02 March 2024

Hannah Golding’s
‘Nautilus’ sculpture
in Lichfield celebrates
Darwin’s innovation

Hannah Golding’s ‘Nautilus’ at Erasmus Darwin House in Lichfield reflects the achievements of the Lunar Society (Photograph: Patrick Comerford, 2024)

Patrick Comerford

Tucked away in a corner of the garden behind Erasmus Darwin in Lichfield, I noticed for the first time this week a sculpture by Hannah Golding that I had not noticed before.

The sculptor Peter Walker, who has worked closely with Lichfield Cathedral, made Lichfield City an artwork in its own right ten years ago, turning the streets into an art gallery and establishing Lichfield as ‘The City of Sculpture’ in 2014. This involved creating and developing a City Sculpture Trail, 52 weeks of art working with schools and community groups, creating three modern bronze statues, and creating and establishing sustainability for the arts in the area.

Hannah Golding from Rugeley is a self-employed visual artist now based in York. She has experience in facilitating community engagement alongside large-scale art projects and producing artwork in different mediums for galleries and private buyers. Her large-scale commissions have included installations, bespoke paintings and sculptures.

She studied at Staffordshire University (BA) and has been involved in running art workshops for adults and children, and has working with schools, colleges and museums. From 2016, she was the assistant artist to Peter Walker for the art installations in cathedrals, including Lichfield Cathedral, and helped to build the artwork and run the community engagement sessions.

Hannah was the first artist to turn the Edwardian Boat House at Stowe Pool into an art installation and studio in 2017. She led workshops at Lichfield Cathedral where she created willow and paper angel sculptures as part of the cathedral’s 10,000 angel installation for Peter Walker.

Hannah Golding turned the Edwardian Boat House at Stowe Pool into an art installation and studio in 2017 (Photograph: Patrick Comerford, 2024)

Hannah Golding’s ‘Nautilus’ has been in the Garden at Erasmus Darwin House for the past five years. It was funded by Swinfen Broun Trust and was unveiled on 13 April 2019 as part of a month-long exhibition exploring the development of the piece and all the art work created by the local community.

Hannah Golding based her work on the theme of Erasmus Darwin’s Lunar Legacy. Her sculpture was formed around Erasmus Darwin’s evolutionary motto, E Conchis Omnia (‘Everything from Shells’). Using the Nautilus shell as a symbol of expansion and efficiency, Hannah used metal cogs to form the body of the work to reflect the Lunar Society’s industrial achievements and represent the enlightened thinkers working together to drive improvements across society.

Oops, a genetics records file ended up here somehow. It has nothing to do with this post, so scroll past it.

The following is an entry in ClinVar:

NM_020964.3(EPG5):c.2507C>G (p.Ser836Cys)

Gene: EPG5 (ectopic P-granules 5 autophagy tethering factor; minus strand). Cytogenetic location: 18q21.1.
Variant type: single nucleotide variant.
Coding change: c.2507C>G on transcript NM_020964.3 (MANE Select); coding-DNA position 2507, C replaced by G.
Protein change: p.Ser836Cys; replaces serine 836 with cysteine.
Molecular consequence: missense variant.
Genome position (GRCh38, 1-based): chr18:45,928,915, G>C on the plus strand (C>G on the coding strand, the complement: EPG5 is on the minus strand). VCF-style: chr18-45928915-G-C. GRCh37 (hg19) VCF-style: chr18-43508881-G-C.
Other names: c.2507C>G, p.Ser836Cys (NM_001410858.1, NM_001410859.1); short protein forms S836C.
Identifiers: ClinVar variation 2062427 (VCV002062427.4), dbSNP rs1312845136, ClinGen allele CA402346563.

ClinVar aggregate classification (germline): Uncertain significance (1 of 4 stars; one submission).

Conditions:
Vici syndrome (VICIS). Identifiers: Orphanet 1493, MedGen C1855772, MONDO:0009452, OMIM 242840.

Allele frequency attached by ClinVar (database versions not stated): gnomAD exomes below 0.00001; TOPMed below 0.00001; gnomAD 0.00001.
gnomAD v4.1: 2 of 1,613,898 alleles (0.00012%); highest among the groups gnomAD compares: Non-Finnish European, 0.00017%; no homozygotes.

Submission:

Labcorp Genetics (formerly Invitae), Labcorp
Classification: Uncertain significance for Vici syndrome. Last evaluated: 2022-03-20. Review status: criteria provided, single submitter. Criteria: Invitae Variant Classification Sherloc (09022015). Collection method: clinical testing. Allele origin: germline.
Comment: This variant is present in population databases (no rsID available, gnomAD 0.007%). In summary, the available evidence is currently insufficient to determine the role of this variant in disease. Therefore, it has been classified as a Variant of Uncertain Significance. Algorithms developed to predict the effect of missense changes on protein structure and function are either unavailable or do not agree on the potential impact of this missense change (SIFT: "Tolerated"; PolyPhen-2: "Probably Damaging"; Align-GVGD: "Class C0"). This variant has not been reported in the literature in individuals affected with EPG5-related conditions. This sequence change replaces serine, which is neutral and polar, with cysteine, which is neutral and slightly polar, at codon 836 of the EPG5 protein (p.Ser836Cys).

The project began in March 2018 when Erasmus Darwin House was awarded a grant for £25,050 by the Swinfen Broun Trust, facilitated through Lichfield District Council, to produce the sculpture and exhibition.

When the sculpture was being unveiled, Jenny Arthur, chair of Erasmus Darwin House, said it was ‘an amazing project for the Museum, it has fostered a real sense of community within the museum, with various groups visiting the museum to make artwork and find out about the achievements of local man Erasmus Darwin.’

The project encouraged the local community to get ‘hands on’ with various mediums, and enabled the museum to provide valuable work experience for students from the University of Birmingham. Hannah Golding worked with local groups such as Charnwood Children’s Centre, Together the Mental Health charity and the art students from the Lichfield Campus of South Staffordshire College.

Ruth Buttery of Erasmus Darwin House, who worked closely on the project, said at the time that it ‘revealed that the theme is still relevant to today’s society – working together to collaborate and design something new creates a unity within these groups and a sense that together they can achieve new things and feel like they can go on to develop more ideas for the future, which without participating in this project they would not have discovered.’

In the Garden behind Erasmus Darwin House in Lichfield (Photograph: Patrick Comerford, 2024)

Daily prayer in Lent with
early English saints:
18, 2 March 2024,
Saint Theodore of Tarsus

Archbishop Theodore of Canterbury places Saint Chad of Lichfield on a horse … a tile in the chancel of Lichfield Cathedral (Photograph: Patrick Comerford)

Patrick Comerford

The Season of Lent began last month on Ash Wednesday (14 February 2024), and tomorrow is the Third in Lent (Lent III, 3 March 2024). The Calendar of the Church of England in Common Worship today (2 March) commemorates Saint Chad of Lichfield (672), who I wrote about on Sunday (25 February 2024).

Throughout Lent this year, I am taking time each morning to reflect on the lives of early, pre-Reformation English saints commemorated in Common Worship.

Before this day begins, I am taking some quiet time this morning for reflection, prayer and reading in these ways:

1, A reflection on an early, pre-Reformation English saint;

2, today’s Gospel reading;

3, a prayer from the USPG prayer diary.

Archbishop Theodore and Saint Ovin in a stained-glass window in the Chapter House in Lichfield Cathedral (Photograph: Patrick Comerford, 2023)

Early English pre-Reformation saints: 18, Saint Theodore of Tarsus, Archbishop of Canterbury